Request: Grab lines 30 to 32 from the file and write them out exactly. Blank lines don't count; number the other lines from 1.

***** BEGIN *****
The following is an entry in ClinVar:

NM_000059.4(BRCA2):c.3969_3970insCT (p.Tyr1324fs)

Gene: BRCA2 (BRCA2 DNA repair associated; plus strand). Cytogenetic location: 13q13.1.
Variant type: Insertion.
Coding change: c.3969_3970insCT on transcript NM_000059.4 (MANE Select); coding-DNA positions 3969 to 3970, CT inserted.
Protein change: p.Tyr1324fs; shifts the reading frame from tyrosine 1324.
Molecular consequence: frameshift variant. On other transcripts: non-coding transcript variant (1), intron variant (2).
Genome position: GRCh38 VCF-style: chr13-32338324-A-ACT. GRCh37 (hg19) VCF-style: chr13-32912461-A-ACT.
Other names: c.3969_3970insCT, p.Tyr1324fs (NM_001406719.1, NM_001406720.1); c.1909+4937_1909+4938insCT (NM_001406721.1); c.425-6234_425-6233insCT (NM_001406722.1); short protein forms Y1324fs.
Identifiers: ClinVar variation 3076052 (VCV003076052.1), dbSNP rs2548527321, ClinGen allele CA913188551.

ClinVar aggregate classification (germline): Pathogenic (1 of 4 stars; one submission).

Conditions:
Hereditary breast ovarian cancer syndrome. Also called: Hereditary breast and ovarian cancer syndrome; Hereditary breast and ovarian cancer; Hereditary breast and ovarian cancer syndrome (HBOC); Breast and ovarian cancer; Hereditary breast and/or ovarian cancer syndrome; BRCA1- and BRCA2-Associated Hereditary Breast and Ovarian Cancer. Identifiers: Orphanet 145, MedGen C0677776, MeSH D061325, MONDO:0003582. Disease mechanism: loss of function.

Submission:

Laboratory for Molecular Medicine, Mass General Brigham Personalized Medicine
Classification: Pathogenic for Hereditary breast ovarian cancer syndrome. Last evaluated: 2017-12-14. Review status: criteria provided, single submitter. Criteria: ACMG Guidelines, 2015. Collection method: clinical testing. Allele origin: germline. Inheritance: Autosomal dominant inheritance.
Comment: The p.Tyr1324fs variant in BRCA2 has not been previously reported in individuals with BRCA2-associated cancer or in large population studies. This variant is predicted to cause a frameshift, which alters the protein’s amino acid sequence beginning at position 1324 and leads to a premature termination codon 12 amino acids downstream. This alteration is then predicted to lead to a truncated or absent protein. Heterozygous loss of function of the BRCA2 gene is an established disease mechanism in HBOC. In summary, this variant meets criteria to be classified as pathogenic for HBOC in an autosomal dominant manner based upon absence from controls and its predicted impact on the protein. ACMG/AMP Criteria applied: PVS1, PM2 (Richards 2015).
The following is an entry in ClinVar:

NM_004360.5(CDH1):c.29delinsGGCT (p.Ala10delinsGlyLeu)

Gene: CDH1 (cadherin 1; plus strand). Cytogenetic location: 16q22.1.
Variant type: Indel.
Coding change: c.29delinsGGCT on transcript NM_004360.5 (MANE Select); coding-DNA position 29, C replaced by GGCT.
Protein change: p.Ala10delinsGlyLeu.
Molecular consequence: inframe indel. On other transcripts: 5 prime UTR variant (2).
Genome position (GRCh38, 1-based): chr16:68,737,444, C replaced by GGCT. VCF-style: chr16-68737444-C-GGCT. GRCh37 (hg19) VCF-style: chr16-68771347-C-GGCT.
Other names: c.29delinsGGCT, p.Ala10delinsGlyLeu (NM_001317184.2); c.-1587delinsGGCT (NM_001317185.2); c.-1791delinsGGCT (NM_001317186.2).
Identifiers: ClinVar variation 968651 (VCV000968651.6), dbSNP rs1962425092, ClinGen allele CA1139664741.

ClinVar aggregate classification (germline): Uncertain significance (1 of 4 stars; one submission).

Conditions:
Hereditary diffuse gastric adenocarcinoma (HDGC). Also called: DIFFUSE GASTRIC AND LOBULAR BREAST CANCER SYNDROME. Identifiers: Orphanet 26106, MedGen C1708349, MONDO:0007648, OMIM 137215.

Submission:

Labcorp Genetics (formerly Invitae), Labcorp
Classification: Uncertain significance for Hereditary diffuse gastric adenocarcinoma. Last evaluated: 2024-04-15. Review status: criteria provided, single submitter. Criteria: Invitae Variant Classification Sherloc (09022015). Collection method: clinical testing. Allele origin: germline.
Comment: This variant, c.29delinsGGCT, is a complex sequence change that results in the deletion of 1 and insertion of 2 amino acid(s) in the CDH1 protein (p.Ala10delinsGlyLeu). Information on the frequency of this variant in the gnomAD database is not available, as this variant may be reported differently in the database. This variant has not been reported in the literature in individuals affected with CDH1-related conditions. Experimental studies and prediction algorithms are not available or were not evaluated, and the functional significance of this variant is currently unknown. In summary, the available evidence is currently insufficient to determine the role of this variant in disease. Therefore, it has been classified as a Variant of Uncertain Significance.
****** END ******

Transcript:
Hereditary diffuse gastric adenocarcinoma (HDGC). Also called: DIFFUSE GASTRIC AND LOBULAR BREAST CANCER SYNDROME. Identifiers: Orphanet 26106, MedGen C1708349, MONDO:0007648, OMIM 137215.

Submission:

Labcorp Genetics (formerly Invitae), Labcorp